An additional twist can be that defenders can pass to their strikers in the box, working on the transitional phase.

By Matthew Carroll

Breakout to Attack Rondo

By Matthew Carroll

Description:
The Breakout Rondo activity is a warm-up drill in which players focus on that moment of transition from a defensive posture to an offensive one. The speed of transition forces players to remain focused at all times and find/defend passing lanes in tight space.

Setup:
Players form a rondo circle (5-8 players) with 1 player in the center. For every player on the inside another player stands 5 feet behind them, creating a larger outer circle.

Execution:
The Breakout Rondo activity starts as a regular rondo with the rondo circle players passing among themselves, and the single defensive player in the middle attempting to win the ball back. When the single player is able to retrieve the ball their goal is to pass to one of their teammates on the outer circle.

If they complete their pass to the outer circle player, the player in the inner circle that was in front of the outer circle player is now in the middle of the rondo, the passer moves to the outer circle, and the outer circle moves into the inner circle. In doing so the defender in the middle must quickly transition from a defensive player to an offensive player seeking a pass to breakout out of the press.

The inner circle players transition from offensive to a defensive posture blocking passing lanes and opening their bodies up to get in position to check their shoulders to see both the ball and their assigned outer circle player. The outer circle players must transition from a defensive cover position to an offensive posture where they will need to receive a pass that breaks the inner circles lines.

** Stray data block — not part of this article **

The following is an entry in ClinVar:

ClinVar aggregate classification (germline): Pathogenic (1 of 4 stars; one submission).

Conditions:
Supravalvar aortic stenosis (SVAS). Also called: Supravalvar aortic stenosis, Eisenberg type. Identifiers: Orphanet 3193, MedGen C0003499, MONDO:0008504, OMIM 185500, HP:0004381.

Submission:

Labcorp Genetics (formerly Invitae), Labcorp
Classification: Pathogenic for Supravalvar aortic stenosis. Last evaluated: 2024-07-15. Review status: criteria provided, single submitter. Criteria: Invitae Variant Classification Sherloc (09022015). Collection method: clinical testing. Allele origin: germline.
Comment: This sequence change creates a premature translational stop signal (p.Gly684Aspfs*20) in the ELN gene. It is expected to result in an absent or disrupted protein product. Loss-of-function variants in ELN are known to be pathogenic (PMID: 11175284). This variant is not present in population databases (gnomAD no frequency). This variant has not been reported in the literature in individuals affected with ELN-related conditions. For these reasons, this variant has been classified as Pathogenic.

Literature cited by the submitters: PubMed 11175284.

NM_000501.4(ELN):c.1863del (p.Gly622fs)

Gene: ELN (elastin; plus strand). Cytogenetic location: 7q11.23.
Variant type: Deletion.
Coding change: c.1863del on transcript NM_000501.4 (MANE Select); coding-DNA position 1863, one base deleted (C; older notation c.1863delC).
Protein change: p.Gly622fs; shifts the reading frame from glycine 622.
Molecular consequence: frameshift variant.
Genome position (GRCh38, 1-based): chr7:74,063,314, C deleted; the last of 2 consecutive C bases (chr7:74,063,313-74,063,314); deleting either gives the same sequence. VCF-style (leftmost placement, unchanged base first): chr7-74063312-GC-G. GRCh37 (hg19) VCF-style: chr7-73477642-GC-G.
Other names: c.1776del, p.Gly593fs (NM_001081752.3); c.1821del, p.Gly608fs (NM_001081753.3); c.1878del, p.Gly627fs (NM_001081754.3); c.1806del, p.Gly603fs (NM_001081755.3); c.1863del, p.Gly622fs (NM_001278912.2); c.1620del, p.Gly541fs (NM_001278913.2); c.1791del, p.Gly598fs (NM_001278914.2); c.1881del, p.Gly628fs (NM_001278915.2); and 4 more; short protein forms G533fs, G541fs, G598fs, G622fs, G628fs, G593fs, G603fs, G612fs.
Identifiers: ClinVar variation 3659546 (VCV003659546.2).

Variations:
Variations can be made to the number of players in the middle so that the players in the center of the rondo collaborate in breaking the press.

To add complexity to the two player variation additional passing patterns can be added such as the outer circle player who received the pass must then play to another outer circle player, and then both players involved go into the inner circle, both inner circle players go to the center of the rondo, and both defenders go to the outer circle.

By Matthew Carroll

Killer Pass Transitions

By Matthew Carroll

Description:
The purpose of the “Killer Pass Transitions” activity is to create a high tempo simulation of play just beyond, or just in the box, in which players use short passing to break the defensive line and create an opportunity on net.

Setup:
One grid is established in the middle of the field. Grid size is determined by the number of players available. 3v3 grid should be around a 15×30. Depending on the age of the players the goals are placed 10-20 feet away from the long side of each grid. Players are divided into even teams (at least four), and placed on both ends of the short side of the grid (2 per side if there is four teams).

Execution:
Two teams start inside of the grid, a coach then either rolls, passes, or throws a ball into the grid. The players must settle the ball and complete a set number of passes (normally 3) in order to leave the grid and take a shot on either goal. The final pass in the series can be a pass out of the grid, simulating a killer final pass towards goal.

If the shot is saved, both teams re-enter the grid and the goalie plays the ball into the grid to be played. If the shot is a miss that goes behind the net that player’s team is “off” and goes to the sideline to be replaced by a new team, and the coach restarts the activity by playing a ball in. If the goal is scored the scorer’s team stays on and the team that was scored on is replaced.

Game ends after a team scores a predetermined number of goals or the time limit is reached.

Variations:
A number of factors can be changed based on skill level, age, number of players, etc. including:
Grid Size
Goal Distance/Size
Number of Players in Grid
Time Limit/# of Goals

The side in which players can score can be altered as well.

By Matthew Carroll